*Okay, being a Nashville Predators fan means that admitting any weakness for the Wheels'n'Wings will lead to eight weeks in a re-education center where you spend twelve hours a day eating raw meat and looking at old beefcake photos of Jason Arnott while an audio loop that says "Honestly, we love you, Sully! Please don't go!" plays nonstop until the lights go out and you are allowed to sleep on a Kroger Green Bag on the damp concrete floor of the site of the Union Station train shed for three minute intervals until the sun comes up. In other words, I am engaging in risky behavior here...

I like the Red Wings.

There. I said it.

** Ryan Jones. It doesn't matter that he might be bigger or older or have more years in pro hockey. Suter was first to the Preds roster so Jones will always be "Little Ryan". Welcome to the South.

copyright 2009 jas faulkner

Saturday, May 23, 2009

TV Review: Glee

The Deets
What: Glee
When: Coming This Fall
Where: Fox
As of this writing you can get the first episode free from Amazon or watch it online at Fox's website or at the Glee entry on IMDB

Who knew I'd start the summer writing TV reviews, especially right in the middle of the Stanley Cup Playoffs? Bear with me. You're gonna like this one. So let's talk "Glee".

"Glee" is the latest show from Ryan Murphy, the creative force behind the reptilian charms of "Nip/Tuck" and the heart and soul of high school as presented by the kids of "Popular". To say that it's a sitcom about a high school glee club is like saying "Seinfeld" was a show about nothing. That may be how it looks on paper and I could start describing the plot to you and you could probably finish every sentence. Hey! Let's try that!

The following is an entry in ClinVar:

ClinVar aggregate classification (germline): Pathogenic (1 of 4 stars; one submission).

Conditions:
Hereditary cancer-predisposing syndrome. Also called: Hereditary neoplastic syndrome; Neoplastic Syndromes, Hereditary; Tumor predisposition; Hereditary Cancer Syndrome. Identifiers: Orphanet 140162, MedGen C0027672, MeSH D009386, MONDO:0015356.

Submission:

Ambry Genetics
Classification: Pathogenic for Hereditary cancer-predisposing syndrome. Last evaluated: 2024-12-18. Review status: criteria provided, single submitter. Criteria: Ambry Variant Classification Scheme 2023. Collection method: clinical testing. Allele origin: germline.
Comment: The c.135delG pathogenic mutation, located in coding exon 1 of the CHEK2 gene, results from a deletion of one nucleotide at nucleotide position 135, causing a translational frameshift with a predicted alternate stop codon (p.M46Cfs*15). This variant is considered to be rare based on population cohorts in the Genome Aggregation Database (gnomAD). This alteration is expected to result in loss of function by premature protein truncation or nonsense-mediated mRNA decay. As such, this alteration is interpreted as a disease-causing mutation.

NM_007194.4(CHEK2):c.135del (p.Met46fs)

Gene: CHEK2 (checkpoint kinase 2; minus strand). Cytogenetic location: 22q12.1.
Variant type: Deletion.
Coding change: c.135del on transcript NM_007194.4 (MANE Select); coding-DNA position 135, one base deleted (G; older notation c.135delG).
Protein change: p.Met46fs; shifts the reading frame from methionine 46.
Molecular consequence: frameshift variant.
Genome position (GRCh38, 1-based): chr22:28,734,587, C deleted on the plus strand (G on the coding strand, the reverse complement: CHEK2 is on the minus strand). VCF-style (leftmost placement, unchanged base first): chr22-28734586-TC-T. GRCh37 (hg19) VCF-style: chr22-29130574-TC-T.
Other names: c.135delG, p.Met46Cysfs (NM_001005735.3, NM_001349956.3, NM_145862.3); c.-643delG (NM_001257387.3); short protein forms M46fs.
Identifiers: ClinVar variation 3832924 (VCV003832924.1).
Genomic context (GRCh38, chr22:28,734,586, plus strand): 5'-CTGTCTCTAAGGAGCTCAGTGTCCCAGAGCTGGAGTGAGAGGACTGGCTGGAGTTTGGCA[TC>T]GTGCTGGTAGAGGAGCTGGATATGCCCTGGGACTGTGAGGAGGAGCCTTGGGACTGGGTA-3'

Me: So there's this jock and the teacher sponsoring the glee club finds out he has a great voice and gets him to join the club -

You: ...and his team mates find out and give him an ultimatum where he has to choose between football and singing. Oh, and he rescues one of the geekier people from the jocks and makes a speech about being true to himself or something like that and...

Oh yeah, the plot could be telegraphed from my front porch to Chattanooga without any technological assistance. But here's the thing, Murphy and the writers and the cast sell this so well that you can't help but fall in love with it, bless it's cliched heart. There is an equal amount of tongue-in-cheek humor mixed with the kind of overly earnest face-palm worthy moments that go with being in or working at a high school. This works because while everyone is in on the joke (for the the most part, and I'll talk about that in a minute) they are aware that the moments, the desires, the whole awkward, goofy gestalt is what it is and you either love it or you don't.